The first installment of Gaming on the Blockchain featured Moonga, an existing title retrofitted with blockchain technology. That will inevitably be the fate of all online video games, from MMORPGs to first-person shooters, as the advantages of decentralization become obvious.
Many developers, however, are building blockchain-based games from scratch, such as the team behind Munnecoin, a mainstream-oriented proof-of-stake coin with a 90-second block time. You can tell a lot about their target demographic from the promotional video on their homepage.
They created an MMO called the Munne Project to help market their coin and cryptocurrency in general. I was given a test account, and devoted some time to sussing out its strengths and weaknesses. The game is still in alpha, so I cut them a bit of slack, but it was clear what direction they’re going in.
The Munne Project is basically a free web-browser game, a genre not known for storytelling. It takes place in Prohibition-era North America, in stereotypical versions of cities like New York, Chicago, Toronto and Detroit. You are a mobster, and the non-player characters are all associates, rivals, or victims of your criminal behavior.
The details of your surroundings are fleshed out by the various missions you can perform. NPC text is delivered in ’20s slang, as per the setting, but they’re not interactive enough for you to truly get to know or care about them. The main quest line is basically just a selection of those missions, without any real continuity.
Of course, that’s true of a lot of renowned sandbox games, such as EVE Online, for example. The Munne developers are probably hoping their game will follow the path of other MMOs, wherein the story is generated by the actions of players and the complex alliances they form. Time will tell.
The Munne team cares a lot about presentation, judging from their expressed belief in the importance of professional design. Aesthetics are highly valued by mainstream users, so the visuals in the Munne Project are heavily stylized, almost like an old crime drama.
The visuals are in color, so they’re not exactly noire, but everything looks and feels very Prohibition-esque. Dominant shades of brown make it look gritty and real without seeming too dark. It’s a violent and competitive world, but one filled with the optimism of a growing young nation of opportunities.
There were previously some graphical bugs which messed up the user interface, but those now appear to be fixed. My greatest complaint is the typos that still remain, which–at least for me–seriously detract from the perceived production value. The game could also benefit from sound effects for various actions; if Munne is worried that sounds might annoy some players, the developers could easily add an on/off button for them.
As stated before, the Munne Project is an MMO browser-based game. It takes place in real time, with timers on most actions to limit how frequently they can be performed. In addition to the missions in each city, you can engage in street fights, extortion, or the shooting gallery, almost all of which reward you with money and experience points, which are used to buy new equipment and upgrade your character (respectively).
You can also buy, smuggle and sell alcohol, as well as attack and form alliances (known as “families”) with other players. These latter features should become more interesting as the game world populates, but for now it all feels rather repetitive. One main quest in particular requires you to perform a specific crime dozens of times, which prevented my from completing the storyline in time for this review.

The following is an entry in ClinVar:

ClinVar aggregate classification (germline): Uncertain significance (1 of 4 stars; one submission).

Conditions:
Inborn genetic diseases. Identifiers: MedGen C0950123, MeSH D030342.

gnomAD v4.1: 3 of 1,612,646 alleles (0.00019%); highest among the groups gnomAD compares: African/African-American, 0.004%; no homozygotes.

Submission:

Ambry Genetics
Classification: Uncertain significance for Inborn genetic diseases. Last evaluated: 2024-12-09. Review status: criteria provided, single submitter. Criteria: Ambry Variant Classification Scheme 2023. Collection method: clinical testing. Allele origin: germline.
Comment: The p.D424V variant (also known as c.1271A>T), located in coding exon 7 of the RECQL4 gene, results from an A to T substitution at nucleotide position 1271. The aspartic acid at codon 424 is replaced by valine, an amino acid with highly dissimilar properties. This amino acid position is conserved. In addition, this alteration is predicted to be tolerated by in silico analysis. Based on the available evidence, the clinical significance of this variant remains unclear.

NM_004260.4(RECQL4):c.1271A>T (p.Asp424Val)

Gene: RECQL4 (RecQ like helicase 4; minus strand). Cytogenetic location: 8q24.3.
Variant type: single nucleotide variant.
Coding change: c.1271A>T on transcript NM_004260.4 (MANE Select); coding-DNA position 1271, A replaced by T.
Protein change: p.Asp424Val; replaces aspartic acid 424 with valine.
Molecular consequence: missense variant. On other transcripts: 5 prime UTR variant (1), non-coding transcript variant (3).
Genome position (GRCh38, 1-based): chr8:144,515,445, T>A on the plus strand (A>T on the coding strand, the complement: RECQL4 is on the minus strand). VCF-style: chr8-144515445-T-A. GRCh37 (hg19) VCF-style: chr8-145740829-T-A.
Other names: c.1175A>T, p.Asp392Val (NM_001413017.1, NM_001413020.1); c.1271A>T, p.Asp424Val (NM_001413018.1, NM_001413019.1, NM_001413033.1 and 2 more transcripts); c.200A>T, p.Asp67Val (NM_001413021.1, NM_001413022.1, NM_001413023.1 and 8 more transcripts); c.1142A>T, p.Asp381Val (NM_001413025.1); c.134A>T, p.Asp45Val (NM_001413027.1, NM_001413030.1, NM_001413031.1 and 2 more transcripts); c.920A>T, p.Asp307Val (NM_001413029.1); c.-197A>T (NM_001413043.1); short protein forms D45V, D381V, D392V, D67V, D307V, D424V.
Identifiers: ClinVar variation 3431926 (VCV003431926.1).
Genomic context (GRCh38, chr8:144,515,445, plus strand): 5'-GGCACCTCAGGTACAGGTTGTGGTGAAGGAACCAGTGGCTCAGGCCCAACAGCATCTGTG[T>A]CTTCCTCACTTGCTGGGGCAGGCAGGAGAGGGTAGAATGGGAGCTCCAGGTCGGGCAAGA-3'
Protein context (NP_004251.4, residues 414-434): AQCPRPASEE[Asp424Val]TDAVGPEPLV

Most of the gameplay bugs have been patched, but a few remnants remain. Missions frequently time out or fail to initiate properly, but that merely requires you to refresh the page. I also noticed that money you place in the national bank doesn’t accrue interested as stated, but maybe that was intended as an educational message about the banking system. I decided to withdraw all of my money before it could collapse and ask for a bail-out, incurring a significant fee in the process.
Unsurprisingly, the Munne Project utilizes the Munnecoin blockchain. As in most free-to-play browser games, players may purchase credits which can be used to reset timers, unlock perks, or buy in-game items. Rather than requiring players to pay for them by Western Union or Paypal, however, the credits used are Munnecoins, which can be acquired at online exchanges like Bittrex, or minted via proof-of-stake.
Munnecoins are therefore access tokens, backed by the Munne Project video game. This has the advantage of being faster (approximately 90 seconds for one confirmation) and cheaper (a couple cents per transaction) than traditional methods, and Munne’s stated goal is to educate the public about cryptocurrency this way. They presumably hold a lot of coins, and would profit from the resulting value appreciation.
Realistically, though, all Munne has done is adopt a new payment method. The Munnecoin blockchain has yet to be configured for either smart property or smart contracts, so the status of each user and the in-game economy is recorded on their central server. If I could give only one recommendation to the Munne developers, it would be to remedy that as fast as possible–in its current form, their use of cryptocurrency comes across as rather gimicky, a marketing campaign first and video game second.
The bugs will probably be ironed out before the alpha is over, but I wasn’t made aware of any further blockchain integration plans. Therefore, I wasn’t compelled to put any money into the game, given that I’m already playing another browser game which–despite forcing me to use PayPal–is a lot more polished and fun. Almost all of the Munne Project’s features are available to free accounts, however, so I’m keeping mine, for now.